The Atlantic magazine describes a Michigan community's efforts to send all its kids to college with the help of scholarship support. Every gift makes a difference in the life of a student.

You have likely heard of the Kalamazoo Promise scholarship. For the uninitiated, the program is a college scholarship for graduates of Kalamazoo Public Schools. It is funded by anonymous donors, and is in its 10th year. To be eligible, students must live in the district and have started in the district by 9th grade. The scholarship pays for all a student’s tuition for a degree from any Michigan public college and any of fifteen private Michigan colleges, and students have ten years to use the award. Awards are made regardless of merit or need. A recent study into the impact of this program revealed that it significantly increases college graduation rates.

But what about those who may not have the ability to fund a $300 million program like the Kalamazoo Promise? Can they still make a difference? In a word: yes.

Clearly, the impact of the gift from these anonymous donors to the Kalamazoo Promise has been life changing for those who have benefited from the award and for the community. They are an inspiration to us all.

But what about those who may not have the ability to fund a $300 million program like the Kalamazoo Promise? Can they still make a difference?

In a word: yes.

An August 18 article in The Atlantic profiles the lesser-known Baldwin Promise, a scholarship program established in Baldwin, Michigan. “The Town That Decided to Send All Its Kids to College” discusses how an effort started by one man, the late Rich Simonson, changed the attitude of a community. Simonson returned to Baldwin after his retirement, and was dismayed to see how few students from the community were able to obtain a college education. His brainchild solution would become known as the Baldwin Promise, a crowd-funded scholarship effort supported by the community itself. Simonson raised money from friends, teachers, and community members with the hopes of being able to offer a scholarship to every graduating senior. Donations were what people could afford to give. Simonson started by asking everyone he knew for just $500, with the ability to do so through a payment plan. That may seem like a small gift – over the course of a year it’s comes out to about the cost of a monthly dinner out for two. But when those small gifts were combined, boy did they add up! The group raised a total of $160,000 in that first effort, enabling them to offer the scholarships to high school seniors.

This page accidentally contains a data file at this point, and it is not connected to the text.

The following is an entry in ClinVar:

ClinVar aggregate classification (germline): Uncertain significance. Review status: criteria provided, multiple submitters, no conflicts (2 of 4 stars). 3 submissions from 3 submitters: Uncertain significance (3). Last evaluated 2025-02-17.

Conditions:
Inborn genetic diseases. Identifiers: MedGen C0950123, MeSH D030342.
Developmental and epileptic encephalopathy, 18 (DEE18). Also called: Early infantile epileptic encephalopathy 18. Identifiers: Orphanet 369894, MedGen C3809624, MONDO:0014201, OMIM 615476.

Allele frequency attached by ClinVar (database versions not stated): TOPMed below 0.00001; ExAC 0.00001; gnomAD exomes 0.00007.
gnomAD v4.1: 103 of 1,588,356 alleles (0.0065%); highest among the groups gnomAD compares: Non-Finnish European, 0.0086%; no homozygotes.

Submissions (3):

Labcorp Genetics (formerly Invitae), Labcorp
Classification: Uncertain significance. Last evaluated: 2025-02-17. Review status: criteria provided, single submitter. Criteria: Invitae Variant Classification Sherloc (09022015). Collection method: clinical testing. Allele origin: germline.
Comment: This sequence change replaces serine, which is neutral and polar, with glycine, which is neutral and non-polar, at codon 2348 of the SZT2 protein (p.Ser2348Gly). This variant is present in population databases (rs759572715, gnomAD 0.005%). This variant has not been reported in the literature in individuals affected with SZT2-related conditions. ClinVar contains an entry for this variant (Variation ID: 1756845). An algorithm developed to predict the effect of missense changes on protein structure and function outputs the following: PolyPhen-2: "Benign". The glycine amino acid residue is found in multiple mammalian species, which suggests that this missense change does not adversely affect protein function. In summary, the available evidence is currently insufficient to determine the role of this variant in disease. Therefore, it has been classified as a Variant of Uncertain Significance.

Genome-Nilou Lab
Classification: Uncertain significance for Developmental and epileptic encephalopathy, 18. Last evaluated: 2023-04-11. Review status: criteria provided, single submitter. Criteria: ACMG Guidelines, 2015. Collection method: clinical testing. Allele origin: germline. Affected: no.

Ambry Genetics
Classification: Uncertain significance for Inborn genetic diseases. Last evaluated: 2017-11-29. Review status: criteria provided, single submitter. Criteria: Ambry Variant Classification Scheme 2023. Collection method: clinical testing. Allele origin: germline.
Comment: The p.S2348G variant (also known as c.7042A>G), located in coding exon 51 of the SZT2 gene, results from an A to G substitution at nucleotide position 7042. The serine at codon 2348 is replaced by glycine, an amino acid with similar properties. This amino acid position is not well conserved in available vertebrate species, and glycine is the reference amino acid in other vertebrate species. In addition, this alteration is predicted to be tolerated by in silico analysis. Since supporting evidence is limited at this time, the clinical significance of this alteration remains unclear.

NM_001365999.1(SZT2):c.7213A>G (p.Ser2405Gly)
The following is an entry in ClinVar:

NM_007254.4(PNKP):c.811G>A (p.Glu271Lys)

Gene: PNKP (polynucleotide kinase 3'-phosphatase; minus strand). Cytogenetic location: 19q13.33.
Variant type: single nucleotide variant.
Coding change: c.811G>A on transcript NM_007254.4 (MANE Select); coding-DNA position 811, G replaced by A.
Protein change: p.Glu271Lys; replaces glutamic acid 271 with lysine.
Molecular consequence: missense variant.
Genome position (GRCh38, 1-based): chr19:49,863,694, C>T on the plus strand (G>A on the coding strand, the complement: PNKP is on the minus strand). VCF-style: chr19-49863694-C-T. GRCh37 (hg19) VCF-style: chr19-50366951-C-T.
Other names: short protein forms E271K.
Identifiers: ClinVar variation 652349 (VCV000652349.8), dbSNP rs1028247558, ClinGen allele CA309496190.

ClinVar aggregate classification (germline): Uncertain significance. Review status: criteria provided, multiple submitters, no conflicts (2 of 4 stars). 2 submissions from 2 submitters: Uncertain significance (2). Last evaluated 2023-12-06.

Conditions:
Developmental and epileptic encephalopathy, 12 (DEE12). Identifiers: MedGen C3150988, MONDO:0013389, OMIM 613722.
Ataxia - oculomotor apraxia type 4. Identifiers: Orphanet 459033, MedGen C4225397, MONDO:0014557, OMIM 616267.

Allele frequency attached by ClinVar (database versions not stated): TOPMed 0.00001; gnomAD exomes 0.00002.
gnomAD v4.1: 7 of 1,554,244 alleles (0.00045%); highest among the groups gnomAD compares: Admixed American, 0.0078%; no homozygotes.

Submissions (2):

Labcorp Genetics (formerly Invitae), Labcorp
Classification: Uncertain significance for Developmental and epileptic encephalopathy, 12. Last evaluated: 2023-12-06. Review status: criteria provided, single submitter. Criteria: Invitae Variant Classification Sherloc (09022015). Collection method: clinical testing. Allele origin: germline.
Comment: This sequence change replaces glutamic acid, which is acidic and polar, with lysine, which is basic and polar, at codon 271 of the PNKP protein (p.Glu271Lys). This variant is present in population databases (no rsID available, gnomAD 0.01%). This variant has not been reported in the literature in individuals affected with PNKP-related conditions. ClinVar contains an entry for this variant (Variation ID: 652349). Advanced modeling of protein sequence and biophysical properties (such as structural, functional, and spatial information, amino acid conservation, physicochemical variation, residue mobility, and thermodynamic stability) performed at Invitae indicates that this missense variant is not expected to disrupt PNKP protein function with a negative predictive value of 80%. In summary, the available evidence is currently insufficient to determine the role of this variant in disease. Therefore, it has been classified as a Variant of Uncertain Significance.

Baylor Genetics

The scholarship is a $5,000 per-year middle-dollar scholarship, meaning that students get it after applying for federal and institutional aid. Baldwin has the second-highest poverty level in Michigan, and many students qualify for Pell Grants and other aid. The Baldwin Promise steps in where these funds leave off. But it does more than that. The Baldwin Promise led to a revolution in the way education is discussed in the community. Children are taught as early as kindergarten that if they apply themselves then college is an option for their future. The district’s curriculum was audited and revamped in order to better prepare students to attend college. The Baldwin high school now has a College Access Center, and students are offered special programs to learn skills for living on their own while at college. They have the opportunity to meet with representatives from colleges around the state. Every year during a “Decision Day” assembly, high school seniors announce to their peers where they will be attending college the following year. All this in a district that just ten years ago had only 12 of 32 students enroll in college, just two of whom would obtain a bachelor’s degree.

In The Atlantic’s article, students discuss how the scholarship removed some of the “fear in people’s hearts about going to college.” The change in attitude in the community has made students realize that they have potential, when before they couldn’t see it in themselves. Students refer to the scholarship as a motivating factor, saying that to them it’s their community saying that they believe in them and they’ll support them. Many students will be the first generation in their family to attend college. More and more students are off to college each year, coming from a county where just eight percent of the population has a bachelor’s degree or higher (compared to 25 percent of the state population).

Make a difference with a gift to the MSU Promise Scholarship. Only time will tell how great an impact this scholarship will have on this community. But you can be sure that each small donation that made the program possible had a direct impact on the lives of the students who received the scholarships.

For those interested in supporting scholarships at Michigan State University:

The MSU Promise Endowed Scholarship Fund was created to allow donors who want to contribute to general undergraduate student scholarships a vehicle to do so, while recognizing that many donors do not wish to start an endowment of their own or may not have the means to do so. Donations to this fund help the University award many scholarships each year.

Featured Article

Not Just A Scholarship: Tanzania Partnership Program

A donor-funded study abroad program expanded students' worldview and instilled in them the urge to give back to their Tanzanian host community.

Featured Article

Joe D. Pentecost Foundation: Helping Other People Excel

The Joe D. Pentecost Foundation supports several scholarships for students in the greater Lansing area, including awards for students who transfer from Lansing Community College to continue their studies at Michigan State University.

Featured Article

STARR Charitable Foundation: Not Just A Scholarship

In 1998, anonymous donors created a scholarship that has now given over $12 million to Spartans at MSU, changing lives in the process.